The concept was to allow individual components to have their own pipeline and release management jobs following a convention I defined.
The automation steps would operate on a package produced in the earlier 'build' pipeline task.
The package has a Gruntfile.js which adheres to some automation task conventions.

I introduced the ability to supply ancillary task arguments to determine the flavour of test being run.

  • test:[flavour:group or feature set]: Examples: test:automation, test:automation:admin

This allowed me to define behaviours in the Gruntfile to operate within a automation context and start to introduce the beginnings of a matrix.

Enabling Developers to manage their jobs

I believe that the core principal of devops is provide a service to the team. To service the team I want to create a set of tools that bridge the gap between CI specialism and empower the team to become self-sufficient. Software Automation should be part of the day-to-day business and a breeze to set-up.

In an attempt to reduce the specialism required to maintain Jenkins-CI jobs, a new devops package was created to allow developers to create/destroy jobs based on some conventional configuration stored within a components package.json file.

The beauty of the package.json file is that it already contains the project name, a semantic version and repository information. I extended package.json and added traits to support CI and CDy.

{
    "name":"Cols Web App",
    "version":"0.0.1-beta",
    "ci": {
        ".net": {
            "traits":[
                "tests",
                "publish-artefacts"   
            ]
        }
    }
}

These traits are interpreted by the devops package to produce a set of template Jenkins-CI job definitions resulting in a Build Pipeline.

Release Management

I support these three release destinations at the moment:

  1. Nuget: An internal nuget repository for .NET nuget packages.
  2. NPM: An internal NPM repository for Node.js packages.
  3. Artifactory: A repository for our components, products and projects.

By extending the devops package I implemented transient and release artifact strategies. Transient artifacts are short lived (7 days) and are intended to be available to satisfy downstream jobs. For example; I have an initial job that produces a Web archive which is uploaded to the transient location. Downstream jobs would retrieve this archive, deploy using some packages scripts, and execute Browser Automation tests.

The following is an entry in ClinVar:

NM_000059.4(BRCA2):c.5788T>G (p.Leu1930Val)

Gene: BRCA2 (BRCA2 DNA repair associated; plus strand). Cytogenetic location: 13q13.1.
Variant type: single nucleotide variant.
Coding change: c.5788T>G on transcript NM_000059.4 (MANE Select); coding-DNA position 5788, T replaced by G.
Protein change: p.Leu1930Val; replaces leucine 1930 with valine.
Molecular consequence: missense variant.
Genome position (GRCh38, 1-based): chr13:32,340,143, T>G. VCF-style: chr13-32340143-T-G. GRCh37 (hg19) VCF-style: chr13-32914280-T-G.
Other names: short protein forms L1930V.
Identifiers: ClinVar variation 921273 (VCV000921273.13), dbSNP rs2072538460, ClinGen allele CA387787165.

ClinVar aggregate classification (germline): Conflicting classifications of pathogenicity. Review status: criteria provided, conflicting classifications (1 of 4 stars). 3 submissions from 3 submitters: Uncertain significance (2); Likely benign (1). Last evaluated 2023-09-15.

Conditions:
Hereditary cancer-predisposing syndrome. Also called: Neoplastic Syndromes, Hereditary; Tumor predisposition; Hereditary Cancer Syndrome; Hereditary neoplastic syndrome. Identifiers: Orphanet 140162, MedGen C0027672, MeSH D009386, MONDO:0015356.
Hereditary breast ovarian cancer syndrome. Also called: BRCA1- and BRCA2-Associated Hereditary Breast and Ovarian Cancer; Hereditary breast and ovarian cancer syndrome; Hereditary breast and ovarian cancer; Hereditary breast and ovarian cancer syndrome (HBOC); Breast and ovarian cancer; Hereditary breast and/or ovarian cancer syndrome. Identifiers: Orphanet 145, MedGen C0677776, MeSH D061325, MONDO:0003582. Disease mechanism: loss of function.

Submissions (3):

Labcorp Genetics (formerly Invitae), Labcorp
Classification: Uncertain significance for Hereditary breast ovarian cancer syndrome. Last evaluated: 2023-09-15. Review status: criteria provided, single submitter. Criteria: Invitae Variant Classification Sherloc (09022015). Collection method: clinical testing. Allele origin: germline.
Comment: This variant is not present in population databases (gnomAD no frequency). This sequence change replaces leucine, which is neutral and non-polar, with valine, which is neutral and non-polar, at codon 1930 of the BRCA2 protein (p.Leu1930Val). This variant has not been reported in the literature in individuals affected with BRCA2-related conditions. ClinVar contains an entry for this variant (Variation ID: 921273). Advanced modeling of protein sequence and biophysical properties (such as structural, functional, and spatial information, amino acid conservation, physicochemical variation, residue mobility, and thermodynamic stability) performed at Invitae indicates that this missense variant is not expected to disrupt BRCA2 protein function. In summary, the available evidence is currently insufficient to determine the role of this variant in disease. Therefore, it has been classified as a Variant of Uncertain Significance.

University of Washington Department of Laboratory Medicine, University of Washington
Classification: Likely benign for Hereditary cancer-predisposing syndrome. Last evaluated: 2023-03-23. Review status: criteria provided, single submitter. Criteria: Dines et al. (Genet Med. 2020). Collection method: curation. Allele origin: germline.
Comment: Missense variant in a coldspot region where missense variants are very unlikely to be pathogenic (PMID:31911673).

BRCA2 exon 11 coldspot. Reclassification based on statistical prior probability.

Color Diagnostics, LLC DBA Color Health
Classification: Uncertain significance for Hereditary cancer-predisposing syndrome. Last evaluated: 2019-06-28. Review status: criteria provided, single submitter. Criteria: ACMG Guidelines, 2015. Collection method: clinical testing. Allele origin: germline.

Software Automation

I find Software Automation quite exciting, diverse and complex. It can range from executing simple unit tests (code behaviour testing) to complex integration tests (Release Deployment and Feature execution against a matrix of environments).

SaltStack configures the Virtual Machines

We use SaltStack to create our flavours of Virtual Machines that utilise a Swarm Plug-in allowing them to join the master Jenkins-CI.
A Virtual Machine is created from a base image (e.g Vanilla Windows with Service Packs) which has a Salt Minion which will configure the machine according to a set of states.
Post Salt configuration, the machine is cloned N times and joins Jenkins-CI master.

Automation Matrix

To begin supporting a complex matrix, I extended the devops package to introduce an automation trait.

ci: {
  "template": ".net",
  "traits": [
    {
      "automation": {
        "testCases": [
          { "id":"admin","name" "Administration", "archive": "Auto.zip", "browsers": ["FireFox","IE","Chrome"] },
          { "id":"profileManagement","name": "User Profile Management", "archive": "Auto.zip", "browsers": ["FireFox","IE","Chrome"] }
        ]
      }
    }
  ]
}

The intention is to map testCases to a set of job parameters. The above definition would create jobs called Administration and User-Profile-Management that will pull and deploy an archive called Auto.zip from a conventional location based on build environment variables. Auto.zip will contain Gruntfile.js where calling grunt activate will deploy the solution. grunt test:automation would execute automation tests for the browsers FireFox, IE and Chrome.
In the near future, I anticipate that grunt tasks like grunt test:automation:admin and grunt test:automation:profileManagement will be executed by the respective jobs.

The Browser Automation Virtual Machines currently run a Standalone Selenium Server. My plan is to extend this to connect to a Selenium Grid and/or connect to cloud services such as BrowserStack and Sauce Labs. The rest is theory for now....

New components are independently managed

Any new components should be source controlled in an independent repository with a separate development life-cycle, where possible, to avoid growing the monolithic repository. Instead, the monolithic application will reference these new components. This opened up a new challenge; I needed a package management solution like ivy, npm and nuget that would assemble our platform components. I will document this solution in due course.

Decomposing the monolithic application

Now that a convention exists for building and testing various components independently, the future looks exciting for decomposing the monolithic application.
While slowly extracting components I hope we can reduce overall build times (12 hours) for the monolithic application. Eventually, this monolithic application will just be a composition of components that are independently tested and released leading to faster and cheaper maintenance.

Well, that's the plan....

CI Jenkins-CI